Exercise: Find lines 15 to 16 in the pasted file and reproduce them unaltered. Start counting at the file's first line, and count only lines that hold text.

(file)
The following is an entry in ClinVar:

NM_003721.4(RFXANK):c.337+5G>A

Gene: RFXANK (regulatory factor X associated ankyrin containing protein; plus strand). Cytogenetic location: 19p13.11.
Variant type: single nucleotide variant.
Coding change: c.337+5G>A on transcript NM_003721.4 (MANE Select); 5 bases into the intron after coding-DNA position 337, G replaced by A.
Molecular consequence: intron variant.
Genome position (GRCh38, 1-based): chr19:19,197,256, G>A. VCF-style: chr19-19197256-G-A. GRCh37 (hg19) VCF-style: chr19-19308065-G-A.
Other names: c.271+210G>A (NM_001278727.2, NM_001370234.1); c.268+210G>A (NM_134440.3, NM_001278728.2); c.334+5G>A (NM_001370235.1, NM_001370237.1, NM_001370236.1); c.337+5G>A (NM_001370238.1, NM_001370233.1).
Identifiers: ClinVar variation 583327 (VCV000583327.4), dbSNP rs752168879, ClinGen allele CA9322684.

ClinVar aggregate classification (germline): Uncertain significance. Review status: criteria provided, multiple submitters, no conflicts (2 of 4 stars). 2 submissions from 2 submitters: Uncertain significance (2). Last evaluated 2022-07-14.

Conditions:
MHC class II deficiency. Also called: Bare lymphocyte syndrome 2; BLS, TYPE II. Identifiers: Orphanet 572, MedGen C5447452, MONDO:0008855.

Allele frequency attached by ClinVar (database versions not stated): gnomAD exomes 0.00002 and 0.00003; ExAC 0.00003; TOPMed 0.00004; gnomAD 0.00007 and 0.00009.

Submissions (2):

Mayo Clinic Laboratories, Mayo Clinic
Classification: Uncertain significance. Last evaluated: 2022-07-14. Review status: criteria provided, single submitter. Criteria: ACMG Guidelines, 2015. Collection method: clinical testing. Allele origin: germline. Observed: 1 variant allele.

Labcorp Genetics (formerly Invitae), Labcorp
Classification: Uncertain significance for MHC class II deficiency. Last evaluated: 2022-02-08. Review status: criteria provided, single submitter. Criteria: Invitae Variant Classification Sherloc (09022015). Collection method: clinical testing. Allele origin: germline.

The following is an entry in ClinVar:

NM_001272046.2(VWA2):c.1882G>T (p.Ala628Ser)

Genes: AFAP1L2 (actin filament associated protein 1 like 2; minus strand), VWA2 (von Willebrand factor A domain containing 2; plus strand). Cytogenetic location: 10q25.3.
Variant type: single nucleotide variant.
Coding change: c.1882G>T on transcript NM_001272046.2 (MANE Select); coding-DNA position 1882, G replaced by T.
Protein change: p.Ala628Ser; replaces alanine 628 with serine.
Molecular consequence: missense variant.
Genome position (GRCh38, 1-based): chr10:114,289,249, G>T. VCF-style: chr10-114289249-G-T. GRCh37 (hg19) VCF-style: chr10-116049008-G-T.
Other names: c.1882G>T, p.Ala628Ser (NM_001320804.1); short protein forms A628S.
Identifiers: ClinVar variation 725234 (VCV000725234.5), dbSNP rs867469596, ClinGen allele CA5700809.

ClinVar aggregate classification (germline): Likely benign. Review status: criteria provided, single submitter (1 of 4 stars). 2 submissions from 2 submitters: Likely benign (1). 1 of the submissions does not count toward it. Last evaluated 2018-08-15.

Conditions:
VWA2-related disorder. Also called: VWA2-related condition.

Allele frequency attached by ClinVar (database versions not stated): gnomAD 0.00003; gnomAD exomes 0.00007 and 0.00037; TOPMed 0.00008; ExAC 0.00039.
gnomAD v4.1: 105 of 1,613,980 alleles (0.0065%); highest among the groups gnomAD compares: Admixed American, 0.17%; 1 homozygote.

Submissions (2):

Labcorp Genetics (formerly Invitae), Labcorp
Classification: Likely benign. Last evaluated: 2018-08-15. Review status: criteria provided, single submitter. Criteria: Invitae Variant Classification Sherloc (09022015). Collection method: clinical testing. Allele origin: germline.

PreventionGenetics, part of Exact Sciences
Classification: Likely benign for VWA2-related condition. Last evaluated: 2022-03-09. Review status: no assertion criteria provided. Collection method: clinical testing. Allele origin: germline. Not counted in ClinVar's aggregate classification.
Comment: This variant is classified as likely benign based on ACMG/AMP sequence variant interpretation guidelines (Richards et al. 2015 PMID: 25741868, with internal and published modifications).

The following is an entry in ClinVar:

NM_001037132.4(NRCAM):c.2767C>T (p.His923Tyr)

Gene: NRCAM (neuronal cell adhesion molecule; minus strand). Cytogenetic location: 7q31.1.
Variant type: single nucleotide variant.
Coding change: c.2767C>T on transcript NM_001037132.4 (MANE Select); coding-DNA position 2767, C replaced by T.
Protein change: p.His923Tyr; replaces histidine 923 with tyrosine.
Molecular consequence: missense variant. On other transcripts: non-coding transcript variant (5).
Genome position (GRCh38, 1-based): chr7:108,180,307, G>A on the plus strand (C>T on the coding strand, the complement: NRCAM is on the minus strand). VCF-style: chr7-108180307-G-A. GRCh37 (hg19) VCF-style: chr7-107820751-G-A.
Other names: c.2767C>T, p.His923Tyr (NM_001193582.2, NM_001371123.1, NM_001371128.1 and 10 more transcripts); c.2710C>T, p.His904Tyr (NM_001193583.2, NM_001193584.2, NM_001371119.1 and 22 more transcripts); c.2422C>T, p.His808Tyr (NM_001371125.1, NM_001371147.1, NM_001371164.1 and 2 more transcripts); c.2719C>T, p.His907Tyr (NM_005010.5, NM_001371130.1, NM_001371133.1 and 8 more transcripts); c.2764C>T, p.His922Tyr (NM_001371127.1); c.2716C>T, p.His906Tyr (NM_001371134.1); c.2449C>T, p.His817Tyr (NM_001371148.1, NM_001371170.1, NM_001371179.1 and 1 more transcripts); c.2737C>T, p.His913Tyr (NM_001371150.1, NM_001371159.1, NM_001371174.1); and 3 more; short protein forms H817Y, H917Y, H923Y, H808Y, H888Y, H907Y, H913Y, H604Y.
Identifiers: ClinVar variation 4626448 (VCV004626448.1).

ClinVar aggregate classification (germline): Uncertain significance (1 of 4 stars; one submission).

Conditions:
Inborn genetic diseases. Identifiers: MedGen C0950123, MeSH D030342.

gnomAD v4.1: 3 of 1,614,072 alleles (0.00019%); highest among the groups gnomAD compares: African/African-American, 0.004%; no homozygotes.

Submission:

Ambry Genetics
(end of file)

Mayo Clinic Laboratories, Mayo Clinic
Classification: Uncertain significance. Last evaluated: 2022-07-14. Review status: criteria provided, single submitter. Criteria: ACMG Guidelines, 2015. Collection method: clinical testing. Allele origin: germline. Observed: 1 variant allele.